A day in the life of a financial adviser by Cole Mills
It is a fine Tuesday morning in Lincolnshire. Following a final swig of coffee I leave the house and head to the office. A 20-minute drive through the heart of the Wolds, passing Cadwell Park on the A153, a road notorious for its snowdrop flowers and featured on one of Jeremy Clarkson’s programs.
On that bombshell… today entails three client meetings, some fund analysis and no doubt copious amounts of phone calls both inward and outbound.
F H Manning originally advised the first client I am seeing in 1989. One of my first projects when I joined the team in 2018 was to reinitiate contact with those that hadn’t had any dealings with us for some time – did you know that receiving financial advice can leave clients around £50,000 richer over 10 years? (International Longevity Centre)
My sporadic correspondence must have worked as we finally sit down to discuss his circumstances and objectives. Apart from the pension information I hold on file from all of those years ago, the client has no other paperwork or policy numbers to work with in respect of other entitlements accrued throughout his 40-year career.
Year by year we talk through the roles he’s had with different employers. Not only does this give me a basis to work from in tracing his pensions and establishing which roles are likely to produce something in the form of a retirement provision, I can see all of the memories, good and bad, flooding back to him.
In cross-referencing his previous employments with the pension tracing service I can send Letters of Authority off to the appropriate providers to establish any entitlements he does have .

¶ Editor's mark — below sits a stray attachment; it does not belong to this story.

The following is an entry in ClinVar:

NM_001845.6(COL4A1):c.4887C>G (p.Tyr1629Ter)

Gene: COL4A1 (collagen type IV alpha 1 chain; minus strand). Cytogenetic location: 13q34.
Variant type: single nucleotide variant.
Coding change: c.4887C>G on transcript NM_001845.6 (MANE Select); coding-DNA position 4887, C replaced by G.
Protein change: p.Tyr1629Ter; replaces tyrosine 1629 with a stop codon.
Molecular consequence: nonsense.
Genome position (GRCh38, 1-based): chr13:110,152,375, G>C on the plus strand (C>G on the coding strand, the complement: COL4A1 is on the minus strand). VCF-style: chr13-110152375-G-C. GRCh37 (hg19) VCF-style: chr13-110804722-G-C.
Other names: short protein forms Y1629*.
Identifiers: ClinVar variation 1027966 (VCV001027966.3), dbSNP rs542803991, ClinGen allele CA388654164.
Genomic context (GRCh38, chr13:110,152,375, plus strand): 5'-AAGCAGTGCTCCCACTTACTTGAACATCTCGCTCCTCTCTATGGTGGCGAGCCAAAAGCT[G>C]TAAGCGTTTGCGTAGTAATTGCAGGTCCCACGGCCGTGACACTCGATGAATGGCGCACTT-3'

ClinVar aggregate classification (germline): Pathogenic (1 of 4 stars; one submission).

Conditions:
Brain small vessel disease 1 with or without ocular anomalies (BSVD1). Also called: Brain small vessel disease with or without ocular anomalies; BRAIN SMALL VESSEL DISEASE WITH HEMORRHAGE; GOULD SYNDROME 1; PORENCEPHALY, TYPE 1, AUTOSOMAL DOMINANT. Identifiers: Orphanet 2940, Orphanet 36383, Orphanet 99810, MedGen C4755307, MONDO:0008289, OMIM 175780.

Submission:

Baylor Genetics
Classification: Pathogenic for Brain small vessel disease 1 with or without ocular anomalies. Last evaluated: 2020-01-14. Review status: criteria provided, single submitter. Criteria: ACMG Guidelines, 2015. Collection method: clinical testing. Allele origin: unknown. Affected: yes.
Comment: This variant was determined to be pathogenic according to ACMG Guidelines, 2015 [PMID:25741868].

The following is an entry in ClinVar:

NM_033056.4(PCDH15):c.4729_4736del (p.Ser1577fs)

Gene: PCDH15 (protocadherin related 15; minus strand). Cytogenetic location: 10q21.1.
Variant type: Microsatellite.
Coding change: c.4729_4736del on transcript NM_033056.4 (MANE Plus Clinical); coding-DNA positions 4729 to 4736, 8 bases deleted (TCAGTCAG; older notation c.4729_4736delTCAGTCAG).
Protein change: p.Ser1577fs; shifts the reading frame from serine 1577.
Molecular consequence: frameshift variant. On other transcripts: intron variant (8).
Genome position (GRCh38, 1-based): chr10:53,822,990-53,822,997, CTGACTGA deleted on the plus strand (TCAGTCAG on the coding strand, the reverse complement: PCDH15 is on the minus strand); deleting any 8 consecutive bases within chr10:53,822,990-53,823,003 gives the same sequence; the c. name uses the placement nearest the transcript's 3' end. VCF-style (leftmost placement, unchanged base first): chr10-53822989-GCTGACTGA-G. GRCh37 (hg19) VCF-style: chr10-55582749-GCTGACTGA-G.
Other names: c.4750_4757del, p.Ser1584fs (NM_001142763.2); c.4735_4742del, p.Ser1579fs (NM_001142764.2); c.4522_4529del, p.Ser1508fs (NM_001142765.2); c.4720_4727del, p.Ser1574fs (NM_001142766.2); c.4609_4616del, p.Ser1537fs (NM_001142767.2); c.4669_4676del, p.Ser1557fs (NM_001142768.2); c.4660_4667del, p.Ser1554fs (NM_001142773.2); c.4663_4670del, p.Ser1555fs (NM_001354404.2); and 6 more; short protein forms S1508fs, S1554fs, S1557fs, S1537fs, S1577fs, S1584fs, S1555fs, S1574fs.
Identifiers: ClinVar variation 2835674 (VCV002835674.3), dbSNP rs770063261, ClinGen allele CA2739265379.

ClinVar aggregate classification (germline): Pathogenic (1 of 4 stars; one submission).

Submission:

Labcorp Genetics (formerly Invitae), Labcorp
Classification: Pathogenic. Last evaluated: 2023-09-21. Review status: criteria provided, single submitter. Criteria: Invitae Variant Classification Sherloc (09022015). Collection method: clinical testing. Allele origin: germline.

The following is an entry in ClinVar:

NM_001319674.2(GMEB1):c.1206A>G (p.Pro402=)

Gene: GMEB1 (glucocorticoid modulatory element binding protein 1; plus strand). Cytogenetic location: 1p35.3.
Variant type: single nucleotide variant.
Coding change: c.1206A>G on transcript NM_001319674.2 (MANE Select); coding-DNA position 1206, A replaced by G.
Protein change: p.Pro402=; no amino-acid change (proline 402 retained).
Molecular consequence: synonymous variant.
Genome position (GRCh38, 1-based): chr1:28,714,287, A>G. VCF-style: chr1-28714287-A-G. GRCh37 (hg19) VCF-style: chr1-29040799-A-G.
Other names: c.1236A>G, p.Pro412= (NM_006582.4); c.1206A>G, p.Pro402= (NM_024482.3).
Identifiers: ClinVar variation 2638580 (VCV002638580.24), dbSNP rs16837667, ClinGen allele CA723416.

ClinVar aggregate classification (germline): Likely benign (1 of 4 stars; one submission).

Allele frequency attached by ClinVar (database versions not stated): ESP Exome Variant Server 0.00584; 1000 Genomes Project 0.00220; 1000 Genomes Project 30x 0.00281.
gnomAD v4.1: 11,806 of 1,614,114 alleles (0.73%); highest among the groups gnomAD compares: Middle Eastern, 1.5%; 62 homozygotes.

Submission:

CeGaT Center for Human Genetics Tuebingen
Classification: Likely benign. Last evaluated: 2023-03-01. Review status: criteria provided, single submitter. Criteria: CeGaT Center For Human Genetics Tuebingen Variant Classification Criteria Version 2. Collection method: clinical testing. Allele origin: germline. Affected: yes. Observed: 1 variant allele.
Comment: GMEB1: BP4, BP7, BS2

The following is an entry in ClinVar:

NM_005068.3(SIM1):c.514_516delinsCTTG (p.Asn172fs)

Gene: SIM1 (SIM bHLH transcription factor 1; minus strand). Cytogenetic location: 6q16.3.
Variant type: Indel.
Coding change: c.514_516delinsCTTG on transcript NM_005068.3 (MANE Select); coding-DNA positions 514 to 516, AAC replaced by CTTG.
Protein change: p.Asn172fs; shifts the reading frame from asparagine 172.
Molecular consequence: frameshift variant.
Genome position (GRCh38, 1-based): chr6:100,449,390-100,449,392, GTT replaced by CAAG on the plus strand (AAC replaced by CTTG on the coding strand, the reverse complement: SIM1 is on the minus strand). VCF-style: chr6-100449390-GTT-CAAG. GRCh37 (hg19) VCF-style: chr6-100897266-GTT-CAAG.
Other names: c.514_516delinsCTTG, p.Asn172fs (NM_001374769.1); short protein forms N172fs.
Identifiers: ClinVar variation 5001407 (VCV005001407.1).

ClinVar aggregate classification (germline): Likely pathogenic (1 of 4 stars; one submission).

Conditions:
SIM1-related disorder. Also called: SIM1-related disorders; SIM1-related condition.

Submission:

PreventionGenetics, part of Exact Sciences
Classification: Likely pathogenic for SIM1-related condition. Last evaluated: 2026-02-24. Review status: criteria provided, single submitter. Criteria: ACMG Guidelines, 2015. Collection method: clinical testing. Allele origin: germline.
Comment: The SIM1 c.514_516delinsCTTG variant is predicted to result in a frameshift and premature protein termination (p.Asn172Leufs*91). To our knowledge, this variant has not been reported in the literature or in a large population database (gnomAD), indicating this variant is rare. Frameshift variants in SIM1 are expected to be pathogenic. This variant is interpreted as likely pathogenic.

IF ONLY IT WERE THAT SIMPLE – there’s some major work to do here!
The next meeting in the diary is the mother-in-law of a recently onboarded new client. At present, her income just about meets her expenditure – however, with the persistent increase in the cost of living this may not be the case for very long.
Alongside her daughter, we discuss her current investments; 3 whole of life investment bonds that have remained untouched for several years – one of which she’s still paying a monthly premium towards.
These investments were taken out a while ago. This is important for a couple of reasons:
- The client may not be aware of the characteristics of the investments and why they were originally recommended. For example, an investment bond has a 5% annual withdrawal allowance, meaning the client can access 5% of their initial investment per annum with no immediate tax liability.
- The period since commencement could have an impact on how withdrawals and/ or gains are taxed.
The 5% withdrawal allowance mentioned above, if not used one year can be carried forward indefinitely. Equally, 20% tax is already paid within the fund, meaning that upon surrender if the gain does not take the client into a higher-rate tax bracket there will be no further tax to pay.